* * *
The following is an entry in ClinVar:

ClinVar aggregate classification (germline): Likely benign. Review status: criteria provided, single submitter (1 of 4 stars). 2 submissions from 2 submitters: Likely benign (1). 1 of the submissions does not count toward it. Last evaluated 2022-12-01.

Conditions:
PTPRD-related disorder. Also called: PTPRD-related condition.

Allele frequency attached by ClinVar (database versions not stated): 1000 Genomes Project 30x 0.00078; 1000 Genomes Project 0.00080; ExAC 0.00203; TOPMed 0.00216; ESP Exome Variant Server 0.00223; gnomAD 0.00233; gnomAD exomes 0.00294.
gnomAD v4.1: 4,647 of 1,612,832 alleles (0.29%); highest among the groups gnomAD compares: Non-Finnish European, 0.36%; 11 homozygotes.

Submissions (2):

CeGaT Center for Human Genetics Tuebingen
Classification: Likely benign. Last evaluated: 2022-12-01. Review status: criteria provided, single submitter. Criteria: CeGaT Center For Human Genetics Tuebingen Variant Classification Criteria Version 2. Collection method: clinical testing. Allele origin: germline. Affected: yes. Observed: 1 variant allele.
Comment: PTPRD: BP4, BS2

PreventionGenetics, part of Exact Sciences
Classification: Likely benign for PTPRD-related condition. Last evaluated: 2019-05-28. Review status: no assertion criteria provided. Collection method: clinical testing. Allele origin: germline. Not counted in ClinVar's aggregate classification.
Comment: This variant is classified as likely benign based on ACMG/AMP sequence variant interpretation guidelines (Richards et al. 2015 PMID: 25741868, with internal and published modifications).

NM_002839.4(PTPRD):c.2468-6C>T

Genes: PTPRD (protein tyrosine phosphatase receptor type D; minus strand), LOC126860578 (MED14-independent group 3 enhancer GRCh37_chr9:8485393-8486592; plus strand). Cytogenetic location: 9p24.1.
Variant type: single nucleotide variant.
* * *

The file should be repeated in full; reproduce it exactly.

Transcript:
The following is an entry in ClinVar:

ClinVar aggregate classification (germline): Likely benign. Review status: criteria provided, single submitter (1 of 4 stars). 2 submissions from 2 submitters: Likely benign (1). 1 of the submissions does not count toward it. Last evaluated 2022-12-01.

Conditions:
PTPRD-related disorder. Also called: PTPRD-related condition.

Allele frequency attached by ClinVar (database versions not stated): 1000 Genomes Project 30x 0.00078; 1000 Genomes Project 0.00080; ExAC 0.00203; TOPMed 0.00216; ESP Exome Variant Server 0.00223; gnomAD 0.00233; gnomAD exomes 0.00294.
gnomAD v4.1: 4,647 of 1,612,832 alleles (0.29%); highest among the groups gnomAD compares: Non-Finnish European, 0.36%; 11 homozygotes.

Submissions (2):

CeGaT Center for Human Genetics Tuebingen
Classification: Likely benign. Last evaluated: 2022-12-01. Review status: criteria provided, single submitter. Criteria: CeGaT Center For Human Genetics Tuebingen Variant Classification Criteria Version 2. Collection method: clinical testing. Allele origin: germline. Affected: yes. Observed: 1 variant allele.
Comment: PTPRD: BP4, BS2

PreventionGenetics, part of Exact Sciences
Classification: Likely benign for PTPRD-related condition. Last evaluated: 2019-05-28. Review status: no assertion criteria provided. Collection method: clinical testing. Allele origin: germline. Not counted in ClinVar's aggregate classification.
Comment: This variant is classified as likely benign based on ACMG/AMP sequence variant interpretation guidelines (Richards et al. 2015 PMID: 25741868, with internal and published modifications).

NM_002839.4(PTPRD):c.2468-6C>T

Genes: PTPRD (protein tyrosine phosphatase receptor type D; minus strand), LOC126860578 (MED14-independent group 3 enhancer GRCh37_chr9:8485393-8486592; plus strand). Cytogenetic location: 9p24.1.
Variant type: single nucleotide variant.